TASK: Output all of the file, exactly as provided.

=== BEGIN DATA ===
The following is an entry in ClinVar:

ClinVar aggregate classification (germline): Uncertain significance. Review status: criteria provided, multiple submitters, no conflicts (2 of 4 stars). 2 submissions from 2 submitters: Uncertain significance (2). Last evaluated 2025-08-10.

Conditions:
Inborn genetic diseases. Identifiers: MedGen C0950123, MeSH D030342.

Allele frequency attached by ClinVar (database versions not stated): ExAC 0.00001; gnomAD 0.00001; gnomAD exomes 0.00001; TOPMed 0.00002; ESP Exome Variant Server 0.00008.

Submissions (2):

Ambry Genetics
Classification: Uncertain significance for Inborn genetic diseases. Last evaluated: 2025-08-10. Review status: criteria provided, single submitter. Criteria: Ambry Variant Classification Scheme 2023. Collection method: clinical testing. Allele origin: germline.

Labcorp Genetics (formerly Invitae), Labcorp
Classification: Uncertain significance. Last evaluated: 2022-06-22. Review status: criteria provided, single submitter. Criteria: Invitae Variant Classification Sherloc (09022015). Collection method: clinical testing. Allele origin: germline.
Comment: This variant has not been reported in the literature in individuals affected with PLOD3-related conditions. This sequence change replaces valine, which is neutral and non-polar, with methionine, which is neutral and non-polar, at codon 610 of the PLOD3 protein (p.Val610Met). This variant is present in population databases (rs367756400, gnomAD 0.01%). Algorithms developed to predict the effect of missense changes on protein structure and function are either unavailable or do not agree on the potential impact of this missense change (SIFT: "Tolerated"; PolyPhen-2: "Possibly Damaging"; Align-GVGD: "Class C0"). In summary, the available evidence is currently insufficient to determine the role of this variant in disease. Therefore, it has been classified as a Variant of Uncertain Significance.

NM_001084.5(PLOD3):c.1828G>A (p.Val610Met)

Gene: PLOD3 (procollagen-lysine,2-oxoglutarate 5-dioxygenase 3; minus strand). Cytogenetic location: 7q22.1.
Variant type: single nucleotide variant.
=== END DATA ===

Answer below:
The following is an entry in ClinVar:

ClinVar aggregate classification (germline): Uncertain significance. Review status: criteria provided, multiple submitters, no conflicts (2 of 4 stars). 2 submissions from 2 submitters: Uncertain significance (2). Last evaluated 2025-08-10.

Conditions:
Inborn genetic diseases. Identifiers: MedGen C0950123, MeSH D030342.

Allele frequency attached by ClinVar (database versions not stated): ExAC 0.00001; gnomAD 0.00001; gnomAD exomes 0.00001; TOPMed 0.00002; ESP Exome Variant Server 0.00008.

Submissions (2):

Ambry Genetics
Classification: Uncertain significance for Inborn genetic diseases. Last evaluated: 2025-08-10. Review status: criteria provided, single submitter. Criteria: Ambry Variant Classification Scheme 2023. Collection method: clinical testing. Allele origin: germline.

Labcorp Genetics (formerly Invitae), Labcorp
Classification: Uncertain significance. Last evaluated: 2022-06-22. Review status: criteria provided, single submitter. Criteria: Invitae Variant Classification Sherloc (09022015). Collection method: clinical testing. Allele origin: germline.
Comment: This variant has not been reported in the literature in individuals affected with PLOD3-related conditions. This sequence change replaces valine, which is neutral and non-polar, with methionine, which is neutral and non-polar, at codon 610 of the PLOD3 protein (p.Val610Met). This variant is present in population databases (rs367756400, gnomAD 0.01%). Algorithms developed to predict the effect of missense changes on protein structure and function are either unavailable or do not agree on the potential impact of this missense change (SIFT: "Tolerated"; PolyPhen-2: "Possibly Damaging"; Align-GVGD: "Class C0"). In summary, the available evidence is currently insufficient to determine the role of this variant in disease. Therefore, it has been classified as a Variant of Uncertain Significance.

NM_001084.5(PLOD3):c.1828G>A (p.Val610Met)

Gene: PLOD3 (procollagen-lysine,2-oxoglutarate 5-dioxygenase 3; minus strand). Cytogenetic location: 7q22.1.
Variant type: single nucleotide variant.